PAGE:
Categories
domestic-hardwood

Ash, White Group (Fraxinus americana, F. pennsylvanica, F. quadrangulata, F. latifolia)

Ash, White Group is a domestic hardwood

Important species of the white ash group are American white ash (Fraxinus americana), green ash (F. pennsylvanica), blue ash (F. quadrangulata), and Oregon ash (F. latifolia). The first three species grow in the eastern half of the United States. Oregon ash grows along the Pacific Coast.

Characteristics

The heartwood of the white ash group is brown, and the sapwood is light-colored or nearly white. Second-growth trees are particularly sought after because of the inherent qualities of the wood from these trees: it is heavy, strong, hard, and stiff, and it has high resistance to shock. Oregon ash has somewhat lower strength properties than American white ash, but it is used for similar purposes on the West Coast.

Primary Uses

American white ash is used principally for nonstriking tool handles, oars, baseball bats, and other sporting and athletic goods. For handles of the best grade, some handle specifications call for not less than 2 nor more than 7 growth rings per centimeter (not less than 5 nor more than 17 growth rings per inch). The additional weight requirement of 690 kg/m3 (43 lb/ft3) or more at 12% moisture content ensures high quality material. Principal uses for the white ash group are decorative veneer, cabinets, furniture, flooring, millwork, and crates.

*Much of the base wood information presented here is made available by the USDA FPL FS. If you are interested in a much more technical description of wood properties, I encourage you to visit the source.

Categories
domestic-hardwood

Ash, Black Group (F. nigra, F. profunda)

Ash, Black Group is a domestic hardwood

Location

The black ash group includes black ash (F. nigra) and pumpkin ash (F. profunda). Black ash grows in the Northeast and Midwest, and pumpkin ash in the South.

Characteristics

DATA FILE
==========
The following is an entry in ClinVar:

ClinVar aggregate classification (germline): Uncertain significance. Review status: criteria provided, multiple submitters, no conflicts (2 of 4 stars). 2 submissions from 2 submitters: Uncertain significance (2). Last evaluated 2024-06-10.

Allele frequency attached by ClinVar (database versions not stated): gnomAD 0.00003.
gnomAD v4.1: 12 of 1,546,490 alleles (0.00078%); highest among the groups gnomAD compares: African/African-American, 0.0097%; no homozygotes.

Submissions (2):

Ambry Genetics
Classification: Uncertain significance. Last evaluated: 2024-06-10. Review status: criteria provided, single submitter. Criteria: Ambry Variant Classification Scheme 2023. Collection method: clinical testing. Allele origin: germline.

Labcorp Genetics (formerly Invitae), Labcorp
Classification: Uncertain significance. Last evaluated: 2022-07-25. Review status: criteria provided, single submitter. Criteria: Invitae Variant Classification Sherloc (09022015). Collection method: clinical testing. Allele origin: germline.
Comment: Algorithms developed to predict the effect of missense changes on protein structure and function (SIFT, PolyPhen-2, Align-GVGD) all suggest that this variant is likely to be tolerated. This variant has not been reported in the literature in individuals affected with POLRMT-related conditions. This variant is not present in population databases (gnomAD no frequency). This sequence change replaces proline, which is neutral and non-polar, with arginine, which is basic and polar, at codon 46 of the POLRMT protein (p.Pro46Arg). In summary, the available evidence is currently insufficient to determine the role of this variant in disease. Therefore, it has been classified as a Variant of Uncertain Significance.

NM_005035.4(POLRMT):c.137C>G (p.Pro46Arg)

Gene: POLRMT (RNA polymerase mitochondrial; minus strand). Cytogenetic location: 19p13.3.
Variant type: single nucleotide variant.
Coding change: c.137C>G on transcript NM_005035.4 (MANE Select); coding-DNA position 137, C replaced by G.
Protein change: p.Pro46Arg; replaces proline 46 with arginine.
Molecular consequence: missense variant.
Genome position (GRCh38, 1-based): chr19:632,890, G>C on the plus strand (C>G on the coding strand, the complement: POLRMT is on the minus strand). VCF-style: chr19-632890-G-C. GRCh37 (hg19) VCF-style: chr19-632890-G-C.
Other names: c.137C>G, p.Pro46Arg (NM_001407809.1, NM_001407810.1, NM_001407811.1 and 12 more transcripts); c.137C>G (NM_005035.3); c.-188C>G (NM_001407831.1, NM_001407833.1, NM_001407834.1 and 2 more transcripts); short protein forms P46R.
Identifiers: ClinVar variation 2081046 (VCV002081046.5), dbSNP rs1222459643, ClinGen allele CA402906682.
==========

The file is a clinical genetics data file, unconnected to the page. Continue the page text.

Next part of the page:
The heartwood of black ash is a darker brown than that of American white ash; the sapwood is light-colored or nearly white. The wood of the black ash group is lighter in weight (basic specific gravity of 0.45 to 0.48) than that of the white ash group (>0.50). Pumpkin ash, American white ash, and green ash that grow in southern river bottoms, especially in areas frequently flooded for long periods, produce buttresses that contain relatively lightweight and brash wood.

Primary Uses

Principal uses for the black ash group are decorative veneer, cabinets, millwork, furniture, cooperage, and crates.

*Much of the base wood information presented here is made available by the USDA FPL FS. If you are interested in a much more technical description of wood properties, I encourage you to visit the source.

Categories
domestic-hardwood

Alder, Red (Alnus rubra)

Alder, Red is a domestic hardwood

Red alder (Alnus rubra) grows along the Pacific coast between Alaska and California. It is the principal hardwood for commercial manufacture of wood products in Oregon and Washington and the most abundant commercial hardwood species in these two states.

Characteristics

The wood of red alder varies from almost white to pale pinkish brown, and there is no visible boundary between heartwood and sapwood. Red alder is moderately light in weight and intermediate in most strength properties but low in shock resistance. It has relatively low shrinkage.

Primary Uses

The principal use of red alder is for furniture, but it is also used for sash and door panel stock and other millwork.

*Much of the base wood information presented here is made available by the USDA FPL FS. If you are interested in a much more technical description of wood properties, I encourage you to visit the source.

Categories
imported-softwood

Pine, Radiata (Pinus radiata)

Pine, Radiata is an imported softwood

Location

Radiata pine (Pinus radiata), also known as Monterey pine, is planted extensively in the southern hemisphere, mainly in Chile, New Zealand, Australia, and South Africa. Plantationgrown trees may reach a height of 26 to 30 m (80 to 90 ft) in 20 years.

Characteristics

The heartwood from plantation-grown trees is light brown to pinkish brown and is distinct from the paler cream-colored sapwood. Growth rings are primarily wide and distinct. False rings may be common. The texture is moderately even and fine, and the grain is not interlocked. Plantation-grown radiata pine averages about 480 kg/m3 (30 lb/ft3) at 12% moisture content. Its strength is comparable with that of red pine (P. resinosa), although location and growth rate may cause considerable variation in strength properties. The wood air or kiln dries rapidly with little degrade. The wood machines easily although the grain tends to tear around large knots. Radiata pine nails and glues easily, and it takes paint and finishes well. The sapwood is prone to attack by stain fungi and vulnerable to boring insects. However, plantationgrown stock is mostly sapwood, which treats readily with preservatives. The heartwood is rated as durable above ground and is moderately resistant to preservative treatment.

Primary Uses

Radiata pine can be used for the same purposes as are the other pines grown in the United States. These uses include veneer, plywood, pulp, fiberboard, construction, boxes, and millwork.

*Much of the base wood information presented here is made available by the USDA FPL FS. If you are interested in a much more technical description of wood properties, I encourage you to visit the source.